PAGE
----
Proposed Legislation to Help Touring Canadians Enter U.S
As recently reported, visa processing delays by the U.S. Citizenship and Immigration Services (USCIS) service centers have become a major problem for Canadian touring artists and U.S. presenters. In an attempt to resolve the issues, a bipartisan legislation was recently introduced in the Congress.
The proposed “Bringing Entertainment Artists to the States” (BEATS) Act is intended to streamline the process of obtaining a P-2 classification for Canadian artists.
Under the BEATS Act, Canadian artists would be able to file a P-2 petition for admission into the United States with an immigration officer at any Class A port of entry located on the border of the United States and Canada, or at any pre-clearance station at a Canadian airport, right on their way into the US. The Act would also provide Canadian artists the flexibility to alter the dates and venues of performances listed in the original petition. The only stipulation is that the additional performances or engagements cannot be more than one third of the performances or engagements listed on the original petition.
The proposed Act however has limitations. First, it would only assist Canadian artists applying for a visa through one of the P-2 union reciprocal programs that are currently established with the American Federation of Musicians and Actors’ Equity. Second, artists choosing to process their petition at a port of entry would run the risk of seeing the petition turned down by a border official, which would result in last-minute cancellations. Third, it is unlikely that Congress will pass the Act before the November election.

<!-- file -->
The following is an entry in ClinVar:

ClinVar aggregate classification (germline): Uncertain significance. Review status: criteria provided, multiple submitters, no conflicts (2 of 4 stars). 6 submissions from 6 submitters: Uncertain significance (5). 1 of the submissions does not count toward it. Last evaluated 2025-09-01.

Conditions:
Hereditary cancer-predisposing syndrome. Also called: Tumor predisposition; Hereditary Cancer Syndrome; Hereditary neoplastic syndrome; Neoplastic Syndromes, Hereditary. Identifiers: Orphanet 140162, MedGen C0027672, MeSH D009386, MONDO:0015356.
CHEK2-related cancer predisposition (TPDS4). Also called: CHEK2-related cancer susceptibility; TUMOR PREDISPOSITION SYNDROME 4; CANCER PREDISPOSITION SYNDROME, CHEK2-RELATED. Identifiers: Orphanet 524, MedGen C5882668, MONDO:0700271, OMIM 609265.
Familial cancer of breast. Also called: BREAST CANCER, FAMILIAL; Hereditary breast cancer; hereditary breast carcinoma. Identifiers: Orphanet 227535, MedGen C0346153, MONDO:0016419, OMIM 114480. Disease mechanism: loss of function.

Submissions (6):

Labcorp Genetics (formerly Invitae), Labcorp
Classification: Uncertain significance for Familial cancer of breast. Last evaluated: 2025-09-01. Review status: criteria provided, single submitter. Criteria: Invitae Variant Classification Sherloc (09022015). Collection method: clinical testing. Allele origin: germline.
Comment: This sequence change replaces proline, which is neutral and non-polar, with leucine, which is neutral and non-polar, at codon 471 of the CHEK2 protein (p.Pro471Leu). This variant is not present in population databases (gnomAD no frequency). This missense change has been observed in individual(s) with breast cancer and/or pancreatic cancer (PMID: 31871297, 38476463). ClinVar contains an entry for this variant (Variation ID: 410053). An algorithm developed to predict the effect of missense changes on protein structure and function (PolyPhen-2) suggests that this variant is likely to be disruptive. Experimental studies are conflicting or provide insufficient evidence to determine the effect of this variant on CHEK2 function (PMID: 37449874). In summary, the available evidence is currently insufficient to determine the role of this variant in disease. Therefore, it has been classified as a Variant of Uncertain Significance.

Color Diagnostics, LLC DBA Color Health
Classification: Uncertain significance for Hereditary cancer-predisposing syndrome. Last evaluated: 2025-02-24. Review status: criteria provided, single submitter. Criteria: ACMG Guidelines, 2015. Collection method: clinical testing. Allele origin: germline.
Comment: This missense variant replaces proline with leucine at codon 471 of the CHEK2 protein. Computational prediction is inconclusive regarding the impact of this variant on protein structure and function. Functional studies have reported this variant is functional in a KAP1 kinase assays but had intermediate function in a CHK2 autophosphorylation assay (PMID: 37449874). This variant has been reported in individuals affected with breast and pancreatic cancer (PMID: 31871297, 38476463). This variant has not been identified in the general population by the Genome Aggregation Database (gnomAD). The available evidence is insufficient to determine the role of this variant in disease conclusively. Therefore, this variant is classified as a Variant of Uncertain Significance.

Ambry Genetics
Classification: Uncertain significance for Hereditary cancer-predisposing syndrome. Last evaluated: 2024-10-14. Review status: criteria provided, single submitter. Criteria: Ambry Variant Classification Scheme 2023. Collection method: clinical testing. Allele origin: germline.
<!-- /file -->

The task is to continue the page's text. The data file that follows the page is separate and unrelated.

In spite of this, the Beats Act, just like the Arts Require Timely Service Act, is another positive step towards raising awareness of the challenges related immigration for Canadian artists touring in the United States.
The P-2 classification is for artists and entertainers, individually or as a group (including essential support personnel), performing in the United States under a bilateral, reciprocal exchange program. The only P-2 programs at the moment are conducted under the auspices of the American Federation of Musicians (with the Canadian Federation of Musicians) and Actors’ Equity (with the Canadian Actors’ Equity Association).
Thank you to CAPACOA for providing this information.